man in hoody praying-smallWritten by: Naomi Toms

In my last post, two weeks ago, I had begun discussing the question – how is the Gospel actually supposed to be transformative? How are we supposed to be different from what we would have been without it?

In a nutshell, the difference is tantamount to receiving new lifedivine life, the life of God Himself, the life of Love. And, yes, this does entail a dramatic transformation. Without receiving this new life from the Gospel, the only life we can possibly have is a natural, biological life, naturally self-centered and competitive.

But wait. If this new life is Love – well, can’t everyone love? Don’t we see all sorts of people, from all backgrounds and all religions, demonstrate that they are, in fact, able to love?

Do we really need this new life in order to love?

The problem with the question being raised here is that it assumes granting people the capacity to love to be the Gospel’s central purpose. Christ Himself debunks that one. He both acknowledges what people are naturally capable of, and commands what is naturally impossible:

“For if you love those who love you, what reward do you have? […] Do not even the Gentiles do the same? Be perfect, therefore, as your heavenly Father is perfect.” (Matt 4:46-48)

To assume that the Gospel’s central purpose was to give people a capacity to love is, in C. S. Lewis’ words, to act “as if Christianity was something nasty people needed and nice ones could afford to do without; as if niceness was all that God demanded. But this would be a fatal mistake.” (1)

What it comes down to, again, is that essential difference between the two kinds of life, the natural life, and the divine life. According to the Catechism of the Catholic Church –

“The way of Christ ‘leads to life’; a contrary way ‘leads to destruction.’ […] ‘There are two ways, the one of life, the other of death; but between these two, there is a great difference.’ ” (CCC 1696)

Starkly put, the natural life that we start out with is the way that “leads to destruction”. Nature inevitably decays. Though many people may naturally be nice, generous people, “because that niceness […] was merely part of nature, it will all go to pieces in the end. Nature herself will all pass away.” (2) But the way that “leads to life,” the divine life, is eternal. It outlasts nature. It also rises above it, is capable of more than nature could even conceive of. And, amazingly, we can begin living that heavenly, eternal life even as we live in our natural world.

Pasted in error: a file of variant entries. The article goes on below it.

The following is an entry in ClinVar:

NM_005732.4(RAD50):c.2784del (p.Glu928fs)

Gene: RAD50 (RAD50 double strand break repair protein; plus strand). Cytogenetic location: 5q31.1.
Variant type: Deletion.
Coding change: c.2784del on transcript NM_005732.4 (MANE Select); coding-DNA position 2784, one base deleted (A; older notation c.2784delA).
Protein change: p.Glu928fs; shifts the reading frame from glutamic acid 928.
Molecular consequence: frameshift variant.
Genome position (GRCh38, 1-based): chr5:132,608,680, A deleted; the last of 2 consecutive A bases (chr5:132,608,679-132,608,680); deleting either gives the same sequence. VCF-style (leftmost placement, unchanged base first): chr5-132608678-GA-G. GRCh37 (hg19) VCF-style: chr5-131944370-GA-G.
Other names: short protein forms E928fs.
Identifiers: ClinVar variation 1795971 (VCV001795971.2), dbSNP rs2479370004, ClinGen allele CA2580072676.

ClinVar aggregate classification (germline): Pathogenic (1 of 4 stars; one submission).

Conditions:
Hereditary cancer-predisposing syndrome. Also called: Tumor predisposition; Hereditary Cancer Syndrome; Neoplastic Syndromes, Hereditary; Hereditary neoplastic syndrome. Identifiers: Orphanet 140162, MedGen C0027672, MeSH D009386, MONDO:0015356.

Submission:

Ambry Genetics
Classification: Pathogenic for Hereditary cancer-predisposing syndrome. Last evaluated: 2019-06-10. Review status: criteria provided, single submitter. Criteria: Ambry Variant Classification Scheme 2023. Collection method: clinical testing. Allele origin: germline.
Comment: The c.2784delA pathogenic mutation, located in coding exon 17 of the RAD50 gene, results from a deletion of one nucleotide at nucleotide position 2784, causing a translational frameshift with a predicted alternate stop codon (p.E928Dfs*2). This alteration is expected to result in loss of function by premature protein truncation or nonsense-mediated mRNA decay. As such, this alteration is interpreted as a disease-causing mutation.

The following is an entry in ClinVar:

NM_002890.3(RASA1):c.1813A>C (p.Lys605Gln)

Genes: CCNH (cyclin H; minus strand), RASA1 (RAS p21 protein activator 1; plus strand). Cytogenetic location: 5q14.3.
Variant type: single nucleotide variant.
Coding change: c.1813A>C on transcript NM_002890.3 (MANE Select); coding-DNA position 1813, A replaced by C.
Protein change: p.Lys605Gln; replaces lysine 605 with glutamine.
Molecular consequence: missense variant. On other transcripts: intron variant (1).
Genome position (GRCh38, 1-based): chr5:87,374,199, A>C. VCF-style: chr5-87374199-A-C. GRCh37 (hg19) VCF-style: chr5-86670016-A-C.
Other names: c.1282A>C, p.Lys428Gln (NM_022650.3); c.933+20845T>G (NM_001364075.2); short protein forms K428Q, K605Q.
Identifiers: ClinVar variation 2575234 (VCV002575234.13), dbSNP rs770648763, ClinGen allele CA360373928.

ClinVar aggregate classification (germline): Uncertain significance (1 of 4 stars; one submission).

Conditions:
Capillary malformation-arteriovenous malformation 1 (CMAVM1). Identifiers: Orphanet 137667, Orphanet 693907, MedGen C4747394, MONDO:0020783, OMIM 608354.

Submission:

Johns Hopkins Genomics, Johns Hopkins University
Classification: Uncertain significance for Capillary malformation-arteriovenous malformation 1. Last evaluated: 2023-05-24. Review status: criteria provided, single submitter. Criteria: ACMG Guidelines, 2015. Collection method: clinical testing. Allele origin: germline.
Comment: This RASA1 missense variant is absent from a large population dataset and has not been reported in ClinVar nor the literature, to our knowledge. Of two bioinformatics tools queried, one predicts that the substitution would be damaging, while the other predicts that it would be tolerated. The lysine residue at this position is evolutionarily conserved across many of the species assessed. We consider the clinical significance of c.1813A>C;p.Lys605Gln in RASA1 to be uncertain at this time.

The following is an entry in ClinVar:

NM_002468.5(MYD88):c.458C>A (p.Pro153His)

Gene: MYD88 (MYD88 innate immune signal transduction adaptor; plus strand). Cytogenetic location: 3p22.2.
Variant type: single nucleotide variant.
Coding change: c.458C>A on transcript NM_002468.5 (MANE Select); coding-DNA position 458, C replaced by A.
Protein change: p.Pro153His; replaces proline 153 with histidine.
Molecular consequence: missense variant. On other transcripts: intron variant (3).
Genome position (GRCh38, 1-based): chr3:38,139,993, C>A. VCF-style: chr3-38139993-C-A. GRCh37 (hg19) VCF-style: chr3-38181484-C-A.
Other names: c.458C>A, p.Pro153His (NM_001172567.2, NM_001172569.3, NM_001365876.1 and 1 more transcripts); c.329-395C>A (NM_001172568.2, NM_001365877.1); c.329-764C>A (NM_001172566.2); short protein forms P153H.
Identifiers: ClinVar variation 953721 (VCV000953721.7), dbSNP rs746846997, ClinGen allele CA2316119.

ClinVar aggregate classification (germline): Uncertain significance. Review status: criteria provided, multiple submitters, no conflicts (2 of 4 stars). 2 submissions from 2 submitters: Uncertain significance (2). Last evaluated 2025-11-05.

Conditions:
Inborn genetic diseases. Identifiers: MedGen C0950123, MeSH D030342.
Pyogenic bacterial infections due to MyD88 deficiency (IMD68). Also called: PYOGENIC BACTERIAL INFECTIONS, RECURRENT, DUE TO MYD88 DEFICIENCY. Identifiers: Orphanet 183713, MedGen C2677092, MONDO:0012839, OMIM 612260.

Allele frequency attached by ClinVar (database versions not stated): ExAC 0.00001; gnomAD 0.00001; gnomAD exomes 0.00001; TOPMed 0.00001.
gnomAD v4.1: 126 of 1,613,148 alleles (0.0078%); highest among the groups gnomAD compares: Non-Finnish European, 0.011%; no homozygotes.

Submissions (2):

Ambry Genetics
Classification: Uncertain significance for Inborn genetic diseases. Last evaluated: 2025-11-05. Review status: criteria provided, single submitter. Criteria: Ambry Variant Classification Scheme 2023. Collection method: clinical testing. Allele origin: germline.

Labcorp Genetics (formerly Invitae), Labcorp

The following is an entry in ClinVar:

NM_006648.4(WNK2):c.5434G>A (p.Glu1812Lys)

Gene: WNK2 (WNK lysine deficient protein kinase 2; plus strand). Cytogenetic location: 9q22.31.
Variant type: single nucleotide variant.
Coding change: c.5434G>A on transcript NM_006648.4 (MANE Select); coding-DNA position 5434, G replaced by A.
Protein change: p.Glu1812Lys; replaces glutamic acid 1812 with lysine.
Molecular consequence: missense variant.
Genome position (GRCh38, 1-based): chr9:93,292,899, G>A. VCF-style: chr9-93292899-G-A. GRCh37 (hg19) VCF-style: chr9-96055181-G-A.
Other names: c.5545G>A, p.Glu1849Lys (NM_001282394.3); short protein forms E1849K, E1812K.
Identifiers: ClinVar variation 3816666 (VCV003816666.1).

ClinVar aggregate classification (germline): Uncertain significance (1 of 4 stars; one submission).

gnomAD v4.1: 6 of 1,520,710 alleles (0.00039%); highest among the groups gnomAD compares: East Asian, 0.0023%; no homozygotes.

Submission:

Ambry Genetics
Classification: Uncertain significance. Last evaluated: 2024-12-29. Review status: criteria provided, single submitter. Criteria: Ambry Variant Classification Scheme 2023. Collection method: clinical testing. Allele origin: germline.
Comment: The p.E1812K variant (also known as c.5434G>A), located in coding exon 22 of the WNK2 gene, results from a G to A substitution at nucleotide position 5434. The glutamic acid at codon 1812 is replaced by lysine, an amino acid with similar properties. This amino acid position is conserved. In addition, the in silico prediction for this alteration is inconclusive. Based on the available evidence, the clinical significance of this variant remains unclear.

However, as Jesus said, we must “count the cost.” (Lk 14:28) Living that divine life, here and now, means to surrender our natural lives, utterly, completely. We must choose, over and over again, to let God pour into our hearts that divine life of Love. And we must choose it over our own natural inclinations and over our own natural will – no matter how well-intentioned we may think we’re capable of being on our own. God is Love – and He will not rest until He has shaped us perfectly in that image of His perfect love. We must trust Him, and allow Him to do it. As Fulton Sheen writes in his book, Remade for Happiness:

“To be a Christian means to discard self as the supreme determinant of actions; it means to put on the mind of Christ so as to be governed by Christ’s truths; to surrender your will to His Will, and to do all things that are pleasing to Him, not to you; to control your emotional attitudes. In other words, your life instead of being self-determined is Christ-determined.” (3)

So – it is a real transformation. It takes a long, hard journey. But the difference – well, the difference means eternal life.

You can read the first post here and the third post here.



  1. S. Lewis, Mere Christianity, The Complete C. S. Lewis Signature Classics, (New York, NY: HarperOne, 2007), p. 166.
  2. Mere Christianity, p.168
  3. Fulton J. Sheen, Remade for Happiness, (San Francisco, CA: Ignatius Press, 2014), p.107


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